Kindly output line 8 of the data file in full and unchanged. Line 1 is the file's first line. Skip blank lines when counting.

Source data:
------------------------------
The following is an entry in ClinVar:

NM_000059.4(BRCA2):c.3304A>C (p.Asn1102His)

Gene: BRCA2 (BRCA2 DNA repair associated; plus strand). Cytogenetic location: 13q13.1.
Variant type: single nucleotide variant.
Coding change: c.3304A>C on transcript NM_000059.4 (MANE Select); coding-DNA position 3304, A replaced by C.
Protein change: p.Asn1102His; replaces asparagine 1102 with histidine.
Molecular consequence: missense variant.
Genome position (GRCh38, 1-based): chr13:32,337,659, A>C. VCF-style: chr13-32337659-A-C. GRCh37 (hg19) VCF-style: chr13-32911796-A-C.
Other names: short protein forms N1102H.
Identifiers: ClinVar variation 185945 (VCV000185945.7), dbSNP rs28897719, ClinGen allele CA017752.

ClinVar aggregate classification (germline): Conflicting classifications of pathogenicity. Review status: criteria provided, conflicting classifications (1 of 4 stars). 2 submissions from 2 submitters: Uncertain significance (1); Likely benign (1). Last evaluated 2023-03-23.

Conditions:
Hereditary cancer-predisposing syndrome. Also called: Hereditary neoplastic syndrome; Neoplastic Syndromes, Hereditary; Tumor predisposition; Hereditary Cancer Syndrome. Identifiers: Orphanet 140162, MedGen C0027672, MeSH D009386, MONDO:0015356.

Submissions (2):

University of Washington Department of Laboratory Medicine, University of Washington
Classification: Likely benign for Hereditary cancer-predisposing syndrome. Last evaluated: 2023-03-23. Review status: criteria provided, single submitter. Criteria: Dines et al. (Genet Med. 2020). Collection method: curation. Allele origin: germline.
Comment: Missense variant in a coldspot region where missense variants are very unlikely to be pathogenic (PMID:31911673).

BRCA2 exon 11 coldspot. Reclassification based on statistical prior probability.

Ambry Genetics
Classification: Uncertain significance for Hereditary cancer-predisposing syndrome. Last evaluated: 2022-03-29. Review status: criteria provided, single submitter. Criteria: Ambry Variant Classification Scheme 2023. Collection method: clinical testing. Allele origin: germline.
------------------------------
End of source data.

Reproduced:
Genome position (GRCh38, 1-based): chr13:32,337,659, A>C. VCF-style: chr13-32337659-A-C. GRCh37 (hg19) VCF-style: chr13-32911796-A-C.